Virtualization pros lauded Avaya's delayed embrace of virtualizaion in its new Aura System Platform. This Xen-based server can be equipped with several Avaya applications running in virtual machines.
Avaya's announcement Monday marks the beginning of the end for dedicated servers running unified communications (UC) applications. Historically, Avaya and competitors such as Cisco and Microsoft have not supported their applications running on a virtual machine either because the apps rely on specialized hardware or because the vendor wanted to ensure adequate performance to latency-sensitive voice and messaging services.
Midsized enterprises with 100 to 2,400 users can now buy a single server that runs Avaya Communication Manager, Voice Messaging, SIP Enablement Services, Application Enablement Services, Utility Services and Media Services.
Some IT managers welcome Avaya's move toward virtualization with enthusiasm. "Virtualization is the reason I liked the system so much," said Todd Yelland, an IT manager at MECCA Services, a nonprofit substance abuse and behavioral health service provider in Des Moines, Iowa. Yelland has used VMware to virtualize MECCA's applications onto Dell servers for about a year.
IT managers' mixed response
For small shops, Avaya's embrace of Xen-based virtualization may be appealing. According to Yelland, the Avaya System Platform is cheaper and more flexible than the hosted PBX his company used previously. And he praised Avaya for minimizing its hardware requirements with virtualization. "When I first talked to them, they gave me a quote with all the hardware, and I said to them, 'I don't want all this hardware.'"
But IT managers at larger shops said Avaya has not gone far enough; they wanted the vendor to package its applications as pure software appliances and to support VMware, not Xen.
Avaya's traditional insistence on selling the hardware alongside its applications is overkill, said Rick Vanover, an IT infrastructure manager for Alliance Data Systems Inc. in Columbus, Ohio.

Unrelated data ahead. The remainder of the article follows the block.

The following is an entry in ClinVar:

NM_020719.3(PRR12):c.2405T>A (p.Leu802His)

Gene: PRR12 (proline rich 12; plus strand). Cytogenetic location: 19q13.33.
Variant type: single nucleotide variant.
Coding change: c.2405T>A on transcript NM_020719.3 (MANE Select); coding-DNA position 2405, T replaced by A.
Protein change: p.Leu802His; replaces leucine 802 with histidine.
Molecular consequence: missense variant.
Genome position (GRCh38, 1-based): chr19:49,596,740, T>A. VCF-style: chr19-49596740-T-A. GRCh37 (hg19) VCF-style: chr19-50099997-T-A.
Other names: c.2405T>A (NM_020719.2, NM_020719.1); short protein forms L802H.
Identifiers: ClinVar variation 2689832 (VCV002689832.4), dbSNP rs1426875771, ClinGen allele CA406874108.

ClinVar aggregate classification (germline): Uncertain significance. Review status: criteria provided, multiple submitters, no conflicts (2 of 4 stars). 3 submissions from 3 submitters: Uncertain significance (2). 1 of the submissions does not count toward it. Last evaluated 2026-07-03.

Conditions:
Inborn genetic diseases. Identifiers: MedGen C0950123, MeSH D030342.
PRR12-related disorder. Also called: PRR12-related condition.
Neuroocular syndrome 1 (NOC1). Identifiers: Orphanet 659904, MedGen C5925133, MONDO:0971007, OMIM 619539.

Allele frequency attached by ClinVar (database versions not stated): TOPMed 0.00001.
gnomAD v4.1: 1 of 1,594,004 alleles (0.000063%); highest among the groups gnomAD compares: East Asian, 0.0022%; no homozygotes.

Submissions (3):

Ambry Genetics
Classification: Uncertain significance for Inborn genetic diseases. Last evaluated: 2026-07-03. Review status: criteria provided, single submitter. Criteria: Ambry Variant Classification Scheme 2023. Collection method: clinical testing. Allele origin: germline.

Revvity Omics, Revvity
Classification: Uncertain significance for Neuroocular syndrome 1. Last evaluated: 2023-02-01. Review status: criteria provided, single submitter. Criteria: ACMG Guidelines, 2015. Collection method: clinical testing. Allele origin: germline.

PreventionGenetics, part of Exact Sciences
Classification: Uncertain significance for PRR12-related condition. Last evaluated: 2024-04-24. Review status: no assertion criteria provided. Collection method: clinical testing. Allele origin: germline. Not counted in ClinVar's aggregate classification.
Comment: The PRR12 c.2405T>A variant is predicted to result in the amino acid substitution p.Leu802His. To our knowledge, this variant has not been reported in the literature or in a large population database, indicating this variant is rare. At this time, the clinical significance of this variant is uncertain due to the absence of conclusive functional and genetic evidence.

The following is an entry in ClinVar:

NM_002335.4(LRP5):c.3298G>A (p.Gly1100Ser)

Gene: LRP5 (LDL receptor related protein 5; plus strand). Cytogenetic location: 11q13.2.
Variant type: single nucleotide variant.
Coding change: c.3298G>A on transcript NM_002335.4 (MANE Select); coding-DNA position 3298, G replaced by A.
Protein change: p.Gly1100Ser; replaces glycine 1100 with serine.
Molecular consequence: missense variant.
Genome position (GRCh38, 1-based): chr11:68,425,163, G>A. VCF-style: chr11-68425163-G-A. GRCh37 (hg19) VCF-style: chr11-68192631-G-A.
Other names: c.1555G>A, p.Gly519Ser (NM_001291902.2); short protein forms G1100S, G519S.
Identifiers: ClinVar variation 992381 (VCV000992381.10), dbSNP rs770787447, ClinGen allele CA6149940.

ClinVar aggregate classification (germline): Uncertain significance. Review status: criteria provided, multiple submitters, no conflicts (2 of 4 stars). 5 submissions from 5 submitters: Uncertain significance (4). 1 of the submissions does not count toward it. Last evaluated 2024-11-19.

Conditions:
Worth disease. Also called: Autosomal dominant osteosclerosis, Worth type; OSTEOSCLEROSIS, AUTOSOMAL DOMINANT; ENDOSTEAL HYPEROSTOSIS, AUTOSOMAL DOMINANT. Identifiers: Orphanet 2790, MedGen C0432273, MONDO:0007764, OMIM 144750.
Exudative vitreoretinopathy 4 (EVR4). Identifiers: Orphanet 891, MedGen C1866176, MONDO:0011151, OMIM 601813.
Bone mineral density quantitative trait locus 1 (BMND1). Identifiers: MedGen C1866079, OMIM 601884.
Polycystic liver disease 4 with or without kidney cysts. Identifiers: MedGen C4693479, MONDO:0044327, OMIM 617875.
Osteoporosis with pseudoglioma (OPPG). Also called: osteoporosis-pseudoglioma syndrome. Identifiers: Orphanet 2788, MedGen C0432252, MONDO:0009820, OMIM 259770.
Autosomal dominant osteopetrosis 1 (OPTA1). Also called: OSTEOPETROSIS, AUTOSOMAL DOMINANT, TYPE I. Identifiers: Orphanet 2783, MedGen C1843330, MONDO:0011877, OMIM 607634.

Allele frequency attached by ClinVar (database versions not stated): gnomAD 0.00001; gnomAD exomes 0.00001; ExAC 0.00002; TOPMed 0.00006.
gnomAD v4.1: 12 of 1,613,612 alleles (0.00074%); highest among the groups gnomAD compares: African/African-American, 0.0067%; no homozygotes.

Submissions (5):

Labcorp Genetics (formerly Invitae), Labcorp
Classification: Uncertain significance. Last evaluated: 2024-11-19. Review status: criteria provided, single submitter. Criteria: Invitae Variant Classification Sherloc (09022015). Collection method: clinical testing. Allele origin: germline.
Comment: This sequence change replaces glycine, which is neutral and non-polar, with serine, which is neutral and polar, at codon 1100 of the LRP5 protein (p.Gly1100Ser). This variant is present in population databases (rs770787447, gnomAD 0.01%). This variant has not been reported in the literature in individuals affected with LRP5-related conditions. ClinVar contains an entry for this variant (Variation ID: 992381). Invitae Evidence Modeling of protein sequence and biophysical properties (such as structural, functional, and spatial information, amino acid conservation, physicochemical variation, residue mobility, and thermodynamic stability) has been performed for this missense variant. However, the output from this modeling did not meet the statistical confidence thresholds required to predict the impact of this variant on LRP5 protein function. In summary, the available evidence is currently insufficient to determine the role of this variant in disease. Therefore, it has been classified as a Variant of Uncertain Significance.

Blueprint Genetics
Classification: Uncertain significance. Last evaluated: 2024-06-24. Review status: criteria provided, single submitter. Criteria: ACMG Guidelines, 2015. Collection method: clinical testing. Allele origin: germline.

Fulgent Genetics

"The apps are very timing-sensitive – I agree – and it's critical that it works the way they want it to work," he said. But, approximately 70% of the apps in an Avaya environment are what Vanover dubbed "supporting components" such as voice recognition, call flow and call tree systems. "I know I could virtualize that 70%, no problem."
Likewise, basing the platform on Xen is a nonstarter for Unisource Energy Corp. in Tuscon, Ariz., said Chris Rima, supervisor for infrastructure systems who oversees an Avaya-based call center environment. "We wouldn't put Xen into the mix, but if they brought it out as a VMware appliance – you betcha!" he said.
Rima said the problem with the System Platform wasn't Xen per se. "If it was just about Xen, it wouldn't be a problem. It's more about our year-over-year growth without any additional head count," he said. "We're tightly constrained on labor, and very wary of bringing in any new technologies."
MECCA's Yelland agreed that basing the Avaya platform on VMware would have been better but added that his company is not big enough for it to matter.
Tentative steps toward virtualization
Jonathan Edwards, an IDC research analyst for enterprise communications infrastructure, said that Avaya's new product is in keeping with telecommunication industry's preference for dedicated hardware appliances.
"When you look at shipments and market share, 80% to 85% are hardware appliances," he said. "Avaya didn't revolutionize that model; they just added the benefits of virtualization to it," namely saving on hardware and power and cooling costs.
He said Avaya made a calculated decision to ship a virtualization black box. By offering a hardware appliance, albeit a virtualized one, "Avaya chose not to open up their platform to the masses and avoid brand-damaging results."
Indeed, Avaya's decision to go with Xen "allowed us to harden the hypervisor and ensure that we don't get any degradation of communications," said Steve Hardy, Avaya's director for unified communications solutions marketing.
This is but the first in a series of virtualization-related announcements for Avaya, Hardy added. Avaya is talking to partners about certifying third-party applications for System Platform, and that will extend capabilities for organizations with more than 2,400 users, he said.
Last but not least, the company is packaging its applications using the Open Virtualization Format (OVF) from the Distributed Management Task Force. OVF is an open standard for packaging virtual appliances to ensure portability between different hypervisor platforms. That may lay the groundwork for broader platform support going forward. Thus far, some of the virtualization platforms that support OVF include Sun VirtualBox, Citrix XenServer and VMware.
Let us know what you think about the story; email: Alex Barrett, News Director.